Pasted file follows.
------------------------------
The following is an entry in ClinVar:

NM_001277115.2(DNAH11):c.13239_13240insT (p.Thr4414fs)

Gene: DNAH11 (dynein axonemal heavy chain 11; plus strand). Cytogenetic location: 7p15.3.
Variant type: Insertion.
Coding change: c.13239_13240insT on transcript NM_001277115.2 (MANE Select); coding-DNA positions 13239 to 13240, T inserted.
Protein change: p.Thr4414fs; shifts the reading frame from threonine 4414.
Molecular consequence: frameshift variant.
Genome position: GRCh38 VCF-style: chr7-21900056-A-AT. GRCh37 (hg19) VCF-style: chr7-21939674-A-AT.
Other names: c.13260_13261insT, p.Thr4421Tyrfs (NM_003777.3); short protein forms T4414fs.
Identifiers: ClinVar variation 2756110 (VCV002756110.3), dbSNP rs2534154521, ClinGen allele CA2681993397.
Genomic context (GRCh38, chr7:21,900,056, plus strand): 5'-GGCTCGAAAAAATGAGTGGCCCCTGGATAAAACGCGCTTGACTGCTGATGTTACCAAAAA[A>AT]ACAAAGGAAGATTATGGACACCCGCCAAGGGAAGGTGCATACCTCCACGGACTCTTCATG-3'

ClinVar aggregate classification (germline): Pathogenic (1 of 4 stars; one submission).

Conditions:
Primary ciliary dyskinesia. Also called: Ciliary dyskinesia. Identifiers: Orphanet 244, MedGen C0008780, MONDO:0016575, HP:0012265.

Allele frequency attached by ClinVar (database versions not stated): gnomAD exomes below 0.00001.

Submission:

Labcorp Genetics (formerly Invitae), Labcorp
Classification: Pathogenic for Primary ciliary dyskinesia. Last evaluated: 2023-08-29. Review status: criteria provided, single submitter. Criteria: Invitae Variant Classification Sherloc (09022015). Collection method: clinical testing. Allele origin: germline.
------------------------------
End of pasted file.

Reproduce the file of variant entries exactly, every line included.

The following is an entry in ClinVar:

NM_001277115.2(DNAH11):c.13239_13240insT (p.Thr4414fs)

Gene: DNAH11 (dynein axonemal heavy chain 11; plus strand). Cytogenetic location: 7p15.3.
Variant type: Insertion.
Coding change: c.13239_13240insT on transcript NM_001277115.2 (MANE Select); coding-DNA positions 13239 to 13240, T inserted.
Protein change: p.Thr4414fs; shifts the reading frame from threonine 4414.
Molecular consequence: frameshift variant.
Genome position: GRCh38 VCF-style: chr7-21900056-A-AT. GRCh37 (hg19) VCF-style: chr7-21939674-A-AT.
Other names: c.13260_13261insT, p.Thr4421Tyrfs (NM_003777.3); short protein forms T4414fs.
Identifiers: ClinVar variation 2756110 (VCV002756110.3), dbSNP rs2534154521, ClinGen allele CA2681993397.
Genomic context (GRCh38, chr7:21,900,056, plus strand): 5'-GGCTCGAAAAAATGAGTGGCCCCTGGATAAAACGCGCTTGACTGCTGATGTTACCAAAAA[A>AT]ACAAAGGAAGATTATGGACACCCGCCAAGGGAAGGTGCATACCTCCACGGACTCTTCATG-3'

ClinVar aggregate classification (germline): Pathogenic (1 of 4 stars; one submission).

Conditions:
Primary ciliary dyskinesia. Also called: Ciliary dyskinesia. Identifiers: Orphanet 244, MedGen C0008780, MONDO:0016575, HP:0012265.

Allele frequency attached by ClinVar (database versions not stated): gnomAD exomes below 0.00001.

Submission:

Labcorp Genetics (formerly Invitae), Labcorp
Classification: Pathogenic for Primary ciliary dyskinesia. Last evaluated: 2023-08-29. Review status: criteria provided, single submitter. Criteria: Invitae Variant Classification Sherloc (09022015). Collection method: clinical testing. Allele origin: germline.